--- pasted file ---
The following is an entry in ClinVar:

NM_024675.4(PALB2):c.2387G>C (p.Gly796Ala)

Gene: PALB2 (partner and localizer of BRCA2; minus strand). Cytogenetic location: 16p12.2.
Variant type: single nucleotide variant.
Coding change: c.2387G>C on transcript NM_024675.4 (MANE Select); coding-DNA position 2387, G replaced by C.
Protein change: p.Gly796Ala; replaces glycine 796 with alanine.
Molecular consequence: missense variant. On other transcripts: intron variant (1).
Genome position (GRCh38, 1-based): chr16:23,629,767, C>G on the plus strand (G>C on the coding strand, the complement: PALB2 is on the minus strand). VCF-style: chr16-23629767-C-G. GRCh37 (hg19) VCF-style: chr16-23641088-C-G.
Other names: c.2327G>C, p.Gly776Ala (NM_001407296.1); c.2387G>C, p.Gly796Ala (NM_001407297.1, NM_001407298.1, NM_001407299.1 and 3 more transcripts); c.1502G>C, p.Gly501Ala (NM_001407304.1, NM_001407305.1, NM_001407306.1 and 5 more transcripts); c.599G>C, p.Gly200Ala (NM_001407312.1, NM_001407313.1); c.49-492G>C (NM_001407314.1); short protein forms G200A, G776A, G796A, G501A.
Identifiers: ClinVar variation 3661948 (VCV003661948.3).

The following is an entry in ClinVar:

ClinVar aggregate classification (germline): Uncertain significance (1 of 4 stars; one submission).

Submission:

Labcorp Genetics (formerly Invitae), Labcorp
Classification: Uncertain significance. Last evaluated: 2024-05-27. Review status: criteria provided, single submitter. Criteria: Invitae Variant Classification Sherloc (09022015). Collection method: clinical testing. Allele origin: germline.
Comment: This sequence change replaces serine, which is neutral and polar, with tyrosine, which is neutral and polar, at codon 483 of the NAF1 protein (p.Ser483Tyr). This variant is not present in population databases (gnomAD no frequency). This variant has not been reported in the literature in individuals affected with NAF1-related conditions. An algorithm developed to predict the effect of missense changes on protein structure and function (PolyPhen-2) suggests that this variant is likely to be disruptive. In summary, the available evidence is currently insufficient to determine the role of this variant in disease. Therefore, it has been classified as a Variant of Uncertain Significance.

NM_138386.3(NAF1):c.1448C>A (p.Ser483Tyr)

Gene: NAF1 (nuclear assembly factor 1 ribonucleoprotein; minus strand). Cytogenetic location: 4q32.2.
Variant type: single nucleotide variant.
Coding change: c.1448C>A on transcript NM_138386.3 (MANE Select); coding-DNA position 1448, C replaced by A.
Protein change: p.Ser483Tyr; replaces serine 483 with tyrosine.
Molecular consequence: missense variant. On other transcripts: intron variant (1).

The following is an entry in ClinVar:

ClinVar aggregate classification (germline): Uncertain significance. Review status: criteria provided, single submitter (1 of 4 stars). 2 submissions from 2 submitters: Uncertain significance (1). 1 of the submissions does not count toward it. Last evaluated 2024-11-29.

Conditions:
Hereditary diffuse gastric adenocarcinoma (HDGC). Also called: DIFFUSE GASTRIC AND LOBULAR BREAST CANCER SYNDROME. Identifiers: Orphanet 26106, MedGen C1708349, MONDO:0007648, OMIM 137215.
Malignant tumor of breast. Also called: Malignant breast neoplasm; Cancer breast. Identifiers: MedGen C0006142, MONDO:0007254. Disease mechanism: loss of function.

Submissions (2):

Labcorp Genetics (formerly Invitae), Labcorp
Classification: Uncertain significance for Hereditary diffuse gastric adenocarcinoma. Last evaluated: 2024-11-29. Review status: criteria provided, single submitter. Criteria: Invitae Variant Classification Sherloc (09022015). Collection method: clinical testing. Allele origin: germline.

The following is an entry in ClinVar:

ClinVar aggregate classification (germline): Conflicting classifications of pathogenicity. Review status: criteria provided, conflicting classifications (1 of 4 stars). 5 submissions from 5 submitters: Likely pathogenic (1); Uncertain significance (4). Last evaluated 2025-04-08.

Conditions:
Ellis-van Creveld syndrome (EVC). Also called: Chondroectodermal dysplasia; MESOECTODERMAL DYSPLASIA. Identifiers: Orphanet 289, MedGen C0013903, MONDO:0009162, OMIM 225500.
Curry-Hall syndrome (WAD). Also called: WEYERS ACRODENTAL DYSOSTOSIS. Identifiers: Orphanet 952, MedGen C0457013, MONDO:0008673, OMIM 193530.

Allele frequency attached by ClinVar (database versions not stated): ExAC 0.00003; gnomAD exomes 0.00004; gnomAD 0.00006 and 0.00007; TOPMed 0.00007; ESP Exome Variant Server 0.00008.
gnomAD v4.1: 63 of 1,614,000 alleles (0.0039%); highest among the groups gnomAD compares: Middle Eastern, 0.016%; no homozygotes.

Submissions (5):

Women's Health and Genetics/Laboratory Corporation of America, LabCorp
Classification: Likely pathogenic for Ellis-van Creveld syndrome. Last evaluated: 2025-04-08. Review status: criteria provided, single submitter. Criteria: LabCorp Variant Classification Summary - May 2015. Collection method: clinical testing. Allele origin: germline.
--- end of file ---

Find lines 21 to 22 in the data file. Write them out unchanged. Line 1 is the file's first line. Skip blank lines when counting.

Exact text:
Protein change: p.Ser483Tyr; replaces serine 483 with tyrosine.
Molecular consequence: missense variant. On other transcripts: intron variant (1).